Charles Barkley Revealed the $4 Million ‘Biggest Mistake’ He Ever Made During a 2019 Conversation With Dr. Phil: ‘I Had to Learn a Very Valuable Lesson’
Even though he’s no longer hitting the NBA hardwood, just about every basketball fan knows Charles Barkley. During his time in the Association, Sir Charles proved to be a talented, if controversial, player. In retirement, he’s found even more success as a key member of TNT’s Inside the NBA. Even with that resume, though, the former forward has still made some mistakes along the way.
Although Barkley had some questionable moments on the basketball court, his “biggest mistake” didn’t take place in between the lines. As he explained to Dr. Phil during a 2019 conversation, Chuck could have handled his personal finances a bit differently.
Charles Barkley has had his share of potentially regrettable moments
When anyone spends a great deal of time in the public spotlight, they’re bound to commit at least one misstep. Barkley, however, has had more than his share of potentially regrettable moments over the years.
As a purely sporting regret, Sir Charles never managed to win an NBA championship. While that’s provided plenty of ammunition for Shaquille O’Neal to needle his coworker, it’s only the tip of the iceberg.
During his playing career, Barkley was no stranger to controversy. In one infamous incident, he tried to spit on a fan only to miss and hit a young girl in the crowd. He also got into his fair share of fights, played a game while he was drunk, and announced to the world that he was not a role model.
The former NBA forward has also found himself in trouble away from the court. He’s a noted gambler and, as documented by a 2009 AP report (h/t ESPN), he “was sued by a Las Vegas Strip casino for failing to pay $400,000 in gambling markers, or loans.” The same story also noted that Barkley pleaded guilty to a DUI, “served three days in jail, paid $2,000 in fines and attended an alcohol treatment program.”
Sir Charles shared his ‘biggest mistake’ with Dr. Phil
Despite that assortment of potentially regrettable moments, Chuck didn’t consider any of them the “biggest mistake” he ever made. As explained during a 2019 conversation with Dr. Phil, his most notable misstep was something a bit more personal.
“When we first met, I asked you a question,” Barkley said on the Phil in the Blanks podcast. “We were in Vegas, and I said, we were just sitting there talking, and I said, ‘Why do you say [that] money don’t solve money problems?’ And you explained to me, you said, ‘Yeah, you can’t pay your way out of money trouble.'”
That comment, it seems, hit home for Sir Charles. While NBA stardom comes with plenty of cash, it also left the forward in a less-than-ideal situation.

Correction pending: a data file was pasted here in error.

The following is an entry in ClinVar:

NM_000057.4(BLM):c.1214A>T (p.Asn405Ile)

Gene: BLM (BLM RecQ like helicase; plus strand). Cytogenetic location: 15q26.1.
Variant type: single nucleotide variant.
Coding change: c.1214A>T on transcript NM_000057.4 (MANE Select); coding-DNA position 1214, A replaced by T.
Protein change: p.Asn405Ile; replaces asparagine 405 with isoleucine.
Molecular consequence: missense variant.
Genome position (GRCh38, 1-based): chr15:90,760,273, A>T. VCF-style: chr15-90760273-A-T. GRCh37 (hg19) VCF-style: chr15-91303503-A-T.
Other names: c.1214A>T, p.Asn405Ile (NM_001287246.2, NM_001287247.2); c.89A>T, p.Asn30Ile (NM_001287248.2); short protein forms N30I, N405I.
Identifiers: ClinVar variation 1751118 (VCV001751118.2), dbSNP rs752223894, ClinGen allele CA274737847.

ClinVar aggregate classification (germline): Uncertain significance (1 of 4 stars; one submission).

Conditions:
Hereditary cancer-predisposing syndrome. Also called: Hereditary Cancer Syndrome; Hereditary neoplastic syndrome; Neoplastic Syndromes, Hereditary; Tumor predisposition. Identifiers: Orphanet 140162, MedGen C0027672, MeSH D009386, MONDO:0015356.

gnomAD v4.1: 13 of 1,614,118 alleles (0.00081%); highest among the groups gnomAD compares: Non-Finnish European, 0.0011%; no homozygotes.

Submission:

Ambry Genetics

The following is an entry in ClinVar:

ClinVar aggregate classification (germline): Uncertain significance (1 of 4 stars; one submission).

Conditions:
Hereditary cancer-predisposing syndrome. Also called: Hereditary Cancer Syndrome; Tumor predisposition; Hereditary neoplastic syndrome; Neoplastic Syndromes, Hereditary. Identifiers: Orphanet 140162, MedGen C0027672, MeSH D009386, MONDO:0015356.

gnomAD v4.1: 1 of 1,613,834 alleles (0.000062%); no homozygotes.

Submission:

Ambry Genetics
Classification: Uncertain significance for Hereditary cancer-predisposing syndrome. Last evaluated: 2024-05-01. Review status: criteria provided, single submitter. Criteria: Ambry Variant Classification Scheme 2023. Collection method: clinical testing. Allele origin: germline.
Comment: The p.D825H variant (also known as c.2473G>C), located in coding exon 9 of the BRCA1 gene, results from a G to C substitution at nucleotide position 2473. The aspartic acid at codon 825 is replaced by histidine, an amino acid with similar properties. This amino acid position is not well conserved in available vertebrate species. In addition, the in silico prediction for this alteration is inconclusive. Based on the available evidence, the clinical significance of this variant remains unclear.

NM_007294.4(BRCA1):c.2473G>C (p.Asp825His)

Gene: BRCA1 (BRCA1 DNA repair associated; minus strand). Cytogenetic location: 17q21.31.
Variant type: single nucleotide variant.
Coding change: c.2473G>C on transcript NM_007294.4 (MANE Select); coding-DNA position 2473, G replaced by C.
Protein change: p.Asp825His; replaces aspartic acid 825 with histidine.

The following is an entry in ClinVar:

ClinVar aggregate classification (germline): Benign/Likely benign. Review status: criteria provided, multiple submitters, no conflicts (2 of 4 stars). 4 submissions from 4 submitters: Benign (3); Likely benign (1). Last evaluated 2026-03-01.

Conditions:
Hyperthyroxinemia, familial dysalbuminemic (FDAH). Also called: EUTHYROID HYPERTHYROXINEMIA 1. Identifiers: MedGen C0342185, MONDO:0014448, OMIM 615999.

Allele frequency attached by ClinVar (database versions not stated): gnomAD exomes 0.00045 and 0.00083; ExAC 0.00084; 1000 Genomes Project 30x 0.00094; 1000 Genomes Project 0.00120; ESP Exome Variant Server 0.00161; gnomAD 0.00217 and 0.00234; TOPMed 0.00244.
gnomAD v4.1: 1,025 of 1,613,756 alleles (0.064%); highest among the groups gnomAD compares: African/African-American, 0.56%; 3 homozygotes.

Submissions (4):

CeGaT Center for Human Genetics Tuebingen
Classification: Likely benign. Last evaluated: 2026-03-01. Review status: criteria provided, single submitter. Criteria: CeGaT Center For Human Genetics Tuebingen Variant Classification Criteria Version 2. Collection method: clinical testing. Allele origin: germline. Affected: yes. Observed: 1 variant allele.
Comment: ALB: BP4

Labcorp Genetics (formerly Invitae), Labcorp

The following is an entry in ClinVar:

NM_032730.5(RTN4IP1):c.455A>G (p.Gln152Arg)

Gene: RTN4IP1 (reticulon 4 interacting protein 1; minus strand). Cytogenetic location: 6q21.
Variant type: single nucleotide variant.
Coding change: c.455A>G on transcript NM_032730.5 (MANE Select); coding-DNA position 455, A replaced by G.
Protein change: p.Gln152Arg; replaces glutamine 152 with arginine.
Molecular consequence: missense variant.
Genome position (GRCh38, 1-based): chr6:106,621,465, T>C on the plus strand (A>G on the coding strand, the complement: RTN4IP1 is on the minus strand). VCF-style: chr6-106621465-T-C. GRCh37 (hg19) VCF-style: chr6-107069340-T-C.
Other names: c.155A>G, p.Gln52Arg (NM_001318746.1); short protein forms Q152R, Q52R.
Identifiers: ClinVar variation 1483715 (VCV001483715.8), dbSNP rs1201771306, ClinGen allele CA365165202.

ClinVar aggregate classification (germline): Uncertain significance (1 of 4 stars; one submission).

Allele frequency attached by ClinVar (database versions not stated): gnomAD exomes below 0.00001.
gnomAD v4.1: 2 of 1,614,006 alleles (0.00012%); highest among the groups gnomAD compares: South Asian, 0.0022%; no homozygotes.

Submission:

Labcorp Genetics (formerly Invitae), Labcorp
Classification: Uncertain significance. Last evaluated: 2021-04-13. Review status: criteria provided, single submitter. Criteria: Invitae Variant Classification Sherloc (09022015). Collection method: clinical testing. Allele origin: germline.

“That’s probably the biggest mistake that I’ve made in my entire life,” Barkley continued. “You know, I probably got $4 million I gave to friends who I shouldn’t have. You know, you get all this money, and you want your friends to like you. But just giving people money, number one, you become an enabler. But it eventually always ruins your relationship because if you give somebody $500,000, the first time you tell them no, they hate you.”
Even with that mistake, Charles Barkley’s net worth is still in good shape
As Dr. Phil and Barkley discussed, plenty of professional athletes have faced a similar situation. When you make millions of dollars in the blink of an eye, acquaintances come out of the woodwork looking for a few bucks. Thankfully for the former forward, he realized the error of his ways.
“I had to learn a very valuable lesson,” Sir Charles said. “I had to learn the word ‘no.’ You had to lose a lot of friends and not feel bad about it. I always tell people, ‘Deep down, everyone wants to be liked. But you can’t.'”
While it’s impossible to know what things are really like behind the scenes, Barkley seems to have lived up to his word. Though he gave that $4 million to friends and lost millions more gambling, Celebrity Net Worth still estimates his fortune at $50 million. His lucrative TNT gig should also keep the money rolling in, albeit at a lower level than if he were still playing.
When you see him on television calling out players, trading barbs with Shaq, and reminiscing about his time in the NBA, Barley seems like a larger-than-life, untouchable character. Hearing him talk about giving money to friends in an attempt to be popular, though, serves as a poignant reminder that beyond the glitz, glamor, and million-dollar net worths of the NBA, everyone is still a human.
Sir Charles is no exception.
How to get help: In the U.S., contact the National Council on Problem Gambling helpline at 1-800-522-4700.